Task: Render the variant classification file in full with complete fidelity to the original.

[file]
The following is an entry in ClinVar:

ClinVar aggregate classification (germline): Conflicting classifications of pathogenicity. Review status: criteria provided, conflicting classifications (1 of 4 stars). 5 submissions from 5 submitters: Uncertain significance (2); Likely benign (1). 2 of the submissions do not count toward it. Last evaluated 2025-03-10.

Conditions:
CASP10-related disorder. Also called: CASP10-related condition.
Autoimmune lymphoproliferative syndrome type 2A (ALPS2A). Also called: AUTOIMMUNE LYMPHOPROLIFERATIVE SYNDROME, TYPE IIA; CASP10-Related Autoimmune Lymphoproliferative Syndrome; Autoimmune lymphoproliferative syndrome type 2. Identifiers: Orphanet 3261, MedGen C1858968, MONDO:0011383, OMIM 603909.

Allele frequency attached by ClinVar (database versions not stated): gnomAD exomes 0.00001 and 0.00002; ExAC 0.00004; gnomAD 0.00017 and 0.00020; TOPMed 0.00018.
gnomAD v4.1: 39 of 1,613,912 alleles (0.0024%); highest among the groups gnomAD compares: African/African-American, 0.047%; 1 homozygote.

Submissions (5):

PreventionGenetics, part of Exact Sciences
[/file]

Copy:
The following is an entry in ClinVar:

ClinVar aggregate classification (germline): Conflicting classifications of pathogenicity. Review status: criteria provided, conflicting classifications (1 of 4 stars). 5 submissions from 5 submitters: Uncertain significance (2); Likely benign (1). 2 of the submissions do not count toward it. Last evaluated 2025-03-10.

Conditions:
CASP10-related disorder. Also called: CASP10-related condition.
Autoimmune lymphoproliferative syndrome type 2A (ALPS2A). Also called: AUTOIMMUNE LYMPHOPROLIFERATIVE SYNDROME, TYPE IIA; CASP10-Related Autoimmune Lymphoproliferative Syndrome; Autoimmune lymphoproliferative syndrome type 2. Identifiers: Orphanet 3261, MedGen C1858968, MONDO:0011383, OMIM 603909.

Allele frequency attached by ClinVar (database versions not stated): gnomAD exomes 0.00001 and 0.00002; ExAC 0.00004; gnomAD 0.00017 and 0.00020; TOPMed 0.00018.
gnomAD v4.1: 39 of 1,613,912 alleles (0.0024%); highest among the groups gnomAD compares: African/African-American, 0.047%; 1 homozygote.

Submissions (5):

PreventionGenetics, part of Exact Sciences